Lock 10 is located in Comstock, NY. In the photograph below you can see the red barn and other buildings of the Washington Correctional Facility compound. My father, Iliff W. Dolton, Jr. worked at this NY State medium-security prison for over 20 years.

Washington Correctional Facility as seen from Lock 10*

Lock 12 of the Champlain Barge Canal is in Whitehall, NY & is at the base of Lake Champlain. During the summer months it can be quite busy, but it was pretty quiet with the spent fall foliage. (Did you notice? There is no Lock 11. It was deemed unnecessary & never built.)

NY State & NY Canal Corporation flags fly over Lock 12

Sign for safety at Champlain Barge Canal Lock 12 in Whitehall, NY

By the time we hit the last lock in Whitehall, NY we were a bit silly. Well, I guess we tend to be a bit silly most of the time, especially when we are traveling, & singing in the car.

Fiona caught me acting goofy at Lock 12*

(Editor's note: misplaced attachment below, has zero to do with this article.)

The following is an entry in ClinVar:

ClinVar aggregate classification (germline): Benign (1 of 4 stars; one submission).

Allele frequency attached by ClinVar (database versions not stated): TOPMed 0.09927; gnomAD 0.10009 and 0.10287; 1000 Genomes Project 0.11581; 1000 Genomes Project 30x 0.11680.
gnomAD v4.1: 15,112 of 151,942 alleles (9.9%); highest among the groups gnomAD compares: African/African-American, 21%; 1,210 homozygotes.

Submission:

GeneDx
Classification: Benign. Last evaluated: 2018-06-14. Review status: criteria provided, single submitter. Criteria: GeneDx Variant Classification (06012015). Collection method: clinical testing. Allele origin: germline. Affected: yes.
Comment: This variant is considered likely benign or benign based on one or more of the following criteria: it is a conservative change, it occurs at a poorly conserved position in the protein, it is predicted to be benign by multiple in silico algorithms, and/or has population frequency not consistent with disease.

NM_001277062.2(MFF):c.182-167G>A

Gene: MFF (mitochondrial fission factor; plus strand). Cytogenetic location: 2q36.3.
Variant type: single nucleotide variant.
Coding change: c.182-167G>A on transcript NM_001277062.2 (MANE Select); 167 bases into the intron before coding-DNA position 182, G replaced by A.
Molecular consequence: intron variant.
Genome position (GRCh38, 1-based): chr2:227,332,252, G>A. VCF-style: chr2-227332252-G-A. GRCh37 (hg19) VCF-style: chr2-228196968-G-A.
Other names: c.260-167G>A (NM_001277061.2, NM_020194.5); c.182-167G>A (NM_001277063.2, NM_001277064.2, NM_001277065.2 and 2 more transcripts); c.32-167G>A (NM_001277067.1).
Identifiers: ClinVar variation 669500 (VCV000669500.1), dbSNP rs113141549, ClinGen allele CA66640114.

Fiona took a selfie at Lock 12*

Thank you for coming on Fiona & I on our adventure. I hope you plan one soon!

* These photographs were taken by Fiona A. Dolton-Coons on her iPod 5 in October 2013. None of these were used in her final photo essay for JAC.

^This photograph was taken Fiona A. Dolton-Coons on her iPod 5 in October 2013. It was used in her final photo essay for JAC.

*** UPDATE: On March 1, 2014, Fiona was awarded First Place in the Junior American Citizens Photo Essay "Honoring Our Heritage" by the NY State DAR. ***

Wednesday, January 22, 2014

Photo Essay: Part Two- Reminiscing Lock 6

Fiona & I continued our little Monday adventures around the Champlain Canal, up & down US Route 4. We watched the dredging near our house, just below Lock 6. The sound of the machines groaning through the valley, especially at night. I told her a bit about my life growing up along the Hudson.